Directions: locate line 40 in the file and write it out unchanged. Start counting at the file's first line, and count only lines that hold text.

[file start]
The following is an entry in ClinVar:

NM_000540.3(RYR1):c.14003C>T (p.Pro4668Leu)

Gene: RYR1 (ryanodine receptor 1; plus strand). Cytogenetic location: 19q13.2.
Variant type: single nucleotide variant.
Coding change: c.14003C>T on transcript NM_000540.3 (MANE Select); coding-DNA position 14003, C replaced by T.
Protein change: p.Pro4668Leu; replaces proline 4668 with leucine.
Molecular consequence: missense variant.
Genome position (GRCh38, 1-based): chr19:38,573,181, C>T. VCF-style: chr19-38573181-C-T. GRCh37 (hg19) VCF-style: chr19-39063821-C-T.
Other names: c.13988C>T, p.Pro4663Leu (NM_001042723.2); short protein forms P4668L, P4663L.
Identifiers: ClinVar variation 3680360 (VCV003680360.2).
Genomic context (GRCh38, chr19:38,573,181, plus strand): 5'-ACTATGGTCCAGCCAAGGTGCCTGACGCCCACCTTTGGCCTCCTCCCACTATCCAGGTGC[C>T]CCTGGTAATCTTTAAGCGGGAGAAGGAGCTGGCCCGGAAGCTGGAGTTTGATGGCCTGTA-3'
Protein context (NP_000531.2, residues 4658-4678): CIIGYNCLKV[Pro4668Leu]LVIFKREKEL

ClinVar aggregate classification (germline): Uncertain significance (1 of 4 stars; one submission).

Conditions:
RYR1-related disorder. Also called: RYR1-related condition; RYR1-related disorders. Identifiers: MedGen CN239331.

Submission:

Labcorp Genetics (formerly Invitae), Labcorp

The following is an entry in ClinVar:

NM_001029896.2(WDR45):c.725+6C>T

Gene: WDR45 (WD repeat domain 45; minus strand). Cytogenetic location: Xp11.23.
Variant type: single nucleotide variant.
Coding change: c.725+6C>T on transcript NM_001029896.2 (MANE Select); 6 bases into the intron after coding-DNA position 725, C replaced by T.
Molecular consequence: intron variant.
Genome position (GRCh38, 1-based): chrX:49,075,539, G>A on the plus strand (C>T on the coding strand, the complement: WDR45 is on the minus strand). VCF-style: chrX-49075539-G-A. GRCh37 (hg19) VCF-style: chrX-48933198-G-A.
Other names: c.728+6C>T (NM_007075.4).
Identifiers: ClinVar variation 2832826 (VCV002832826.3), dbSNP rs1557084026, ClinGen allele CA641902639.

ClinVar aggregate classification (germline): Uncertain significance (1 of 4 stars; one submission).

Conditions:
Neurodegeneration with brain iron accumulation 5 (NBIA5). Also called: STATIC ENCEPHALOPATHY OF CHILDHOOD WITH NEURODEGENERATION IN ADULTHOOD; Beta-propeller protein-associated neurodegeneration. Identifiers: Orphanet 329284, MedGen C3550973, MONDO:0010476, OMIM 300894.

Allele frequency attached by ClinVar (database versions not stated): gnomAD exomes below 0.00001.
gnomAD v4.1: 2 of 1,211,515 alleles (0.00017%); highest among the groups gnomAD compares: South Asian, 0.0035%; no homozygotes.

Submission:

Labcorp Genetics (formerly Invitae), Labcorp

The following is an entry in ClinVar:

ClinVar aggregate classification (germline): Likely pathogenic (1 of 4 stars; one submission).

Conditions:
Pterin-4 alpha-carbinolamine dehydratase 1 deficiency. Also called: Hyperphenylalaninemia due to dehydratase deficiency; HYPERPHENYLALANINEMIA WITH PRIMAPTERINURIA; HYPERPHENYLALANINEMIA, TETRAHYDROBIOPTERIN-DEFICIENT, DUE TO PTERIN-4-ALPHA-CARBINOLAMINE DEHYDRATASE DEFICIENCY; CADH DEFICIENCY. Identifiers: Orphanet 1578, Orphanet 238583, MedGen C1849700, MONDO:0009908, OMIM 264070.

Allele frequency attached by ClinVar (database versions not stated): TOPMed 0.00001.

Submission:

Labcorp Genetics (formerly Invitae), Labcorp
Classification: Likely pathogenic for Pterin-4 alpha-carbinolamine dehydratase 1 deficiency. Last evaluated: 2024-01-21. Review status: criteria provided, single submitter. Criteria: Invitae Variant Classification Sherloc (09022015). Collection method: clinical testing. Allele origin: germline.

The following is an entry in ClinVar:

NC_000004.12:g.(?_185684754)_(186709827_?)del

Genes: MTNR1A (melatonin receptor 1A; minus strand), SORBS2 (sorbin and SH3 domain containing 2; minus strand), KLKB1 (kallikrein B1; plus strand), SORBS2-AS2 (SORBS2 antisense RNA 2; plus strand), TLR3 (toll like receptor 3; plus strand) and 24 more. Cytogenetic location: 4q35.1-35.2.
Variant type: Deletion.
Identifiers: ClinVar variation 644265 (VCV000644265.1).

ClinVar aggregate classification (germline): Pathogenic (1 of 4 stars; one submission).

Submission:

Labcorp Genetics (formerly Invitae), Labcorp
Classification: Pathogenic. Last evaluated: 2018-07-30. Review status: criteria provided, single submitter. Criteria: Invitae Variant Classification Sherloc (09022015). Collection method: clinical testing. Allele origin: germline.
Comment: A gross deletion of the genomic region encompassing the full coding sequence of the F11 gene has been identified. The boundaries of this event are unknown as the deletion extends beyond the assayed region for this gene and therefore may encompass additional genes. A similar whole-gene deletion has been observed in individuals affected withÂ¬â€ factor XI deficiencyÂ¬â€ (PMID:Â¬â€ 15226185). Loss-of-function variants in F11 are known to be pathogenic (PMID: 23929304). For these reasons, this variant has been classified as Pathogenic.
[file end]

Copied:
Labcorp Genetics (formerly Invitae), Labcorp